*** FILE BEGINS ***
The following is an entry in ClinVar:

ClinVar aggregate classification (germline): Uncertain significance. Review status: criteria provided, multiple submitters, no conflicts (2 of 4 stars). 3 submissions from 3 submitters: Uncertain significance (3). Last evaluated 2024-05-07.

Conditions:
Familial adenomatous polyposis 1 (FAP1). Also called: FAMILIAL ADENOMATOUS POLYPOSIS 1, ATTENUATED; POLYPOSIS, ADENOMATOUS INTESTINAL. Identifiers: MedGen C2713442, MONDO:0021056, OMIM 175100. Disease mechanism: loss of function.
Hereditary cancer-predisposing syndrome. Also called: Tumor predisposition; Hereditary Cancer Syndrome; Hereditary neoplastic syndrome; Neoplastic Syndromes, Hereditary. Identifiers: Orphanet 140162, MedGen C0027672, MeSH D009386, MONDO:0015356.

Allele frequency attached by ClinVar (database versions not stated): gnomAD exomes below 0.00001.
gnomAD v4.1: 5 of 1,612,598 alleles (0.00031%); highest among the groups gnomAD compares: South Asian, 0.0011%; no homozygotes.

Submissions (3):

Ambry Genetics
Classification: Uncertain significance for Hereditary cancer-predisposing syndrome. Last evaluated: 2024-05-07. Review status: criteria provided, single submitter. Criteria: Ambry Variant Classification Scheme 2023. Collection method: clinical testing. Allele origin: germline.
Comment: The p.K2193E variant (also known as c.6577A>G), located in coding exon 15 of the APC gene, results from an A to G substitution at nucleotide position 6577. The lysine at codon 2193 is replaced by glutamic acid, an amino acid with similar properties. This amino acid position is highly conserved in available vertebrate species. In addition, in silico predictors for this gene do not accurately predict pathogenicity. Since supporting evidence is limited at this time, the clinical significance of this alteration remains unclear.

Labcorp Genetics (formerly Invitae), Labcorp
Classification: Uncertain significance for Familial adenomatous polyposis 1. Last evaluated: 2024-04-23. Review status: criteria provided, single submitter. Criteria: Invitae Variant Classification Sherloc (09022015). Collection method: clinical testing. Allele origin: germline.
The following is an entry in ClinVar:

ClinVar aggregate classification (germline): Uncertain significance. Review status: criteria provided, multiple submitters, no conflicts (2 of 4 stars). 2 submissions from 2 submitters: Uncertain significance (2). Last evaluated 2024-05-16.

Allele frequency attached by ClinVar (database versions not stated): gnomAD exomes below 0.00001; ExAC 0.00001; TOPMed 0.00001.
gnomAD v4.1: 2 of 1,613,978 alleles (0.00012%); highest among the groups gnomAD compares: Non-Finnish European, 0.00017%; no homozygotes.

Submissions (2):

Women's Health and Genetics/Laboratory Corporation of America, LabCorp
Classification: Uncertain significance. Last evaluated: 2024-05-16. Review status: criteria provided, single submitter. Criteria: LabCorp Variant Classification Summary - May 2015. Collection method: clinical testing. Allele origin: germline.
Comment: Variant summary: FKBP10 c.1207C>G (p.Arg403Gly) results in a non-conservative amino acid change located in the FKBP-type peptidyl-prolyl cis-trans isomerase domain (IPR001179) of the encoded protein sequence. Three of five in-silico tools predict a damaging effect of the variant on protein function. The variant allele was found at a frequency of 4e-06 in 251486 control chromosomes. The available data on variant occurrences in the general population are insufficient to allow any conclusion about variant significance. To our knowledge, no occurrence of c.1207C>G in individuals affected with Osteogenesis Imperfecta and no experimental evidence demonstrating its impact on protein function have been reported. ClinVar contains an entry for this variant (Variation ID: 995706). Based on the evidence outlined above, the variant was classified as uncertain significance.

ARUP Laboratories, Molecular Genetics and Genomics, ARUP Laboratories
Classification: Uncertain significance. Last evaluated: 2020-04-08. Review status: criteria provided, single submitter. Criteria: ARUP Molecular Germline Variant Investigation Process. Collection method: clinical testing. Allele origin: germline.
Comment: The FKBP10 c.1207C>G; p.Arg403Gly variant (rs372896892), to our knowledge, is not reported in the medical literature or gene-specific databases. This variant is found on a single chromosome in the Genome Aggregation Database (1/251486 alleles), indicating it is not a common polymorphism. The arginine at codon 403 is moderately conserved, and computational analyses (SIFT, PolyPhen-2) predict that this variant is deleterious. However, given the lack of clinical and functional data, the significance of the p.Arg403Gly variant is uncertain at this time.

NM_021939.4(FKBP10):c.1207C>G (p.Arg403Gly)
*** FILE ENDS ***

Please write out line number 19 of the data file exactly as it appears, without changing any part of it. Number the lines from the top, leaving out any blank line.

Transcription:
Women's Health and Genetics/Laboratory Corporation of America, LabCorp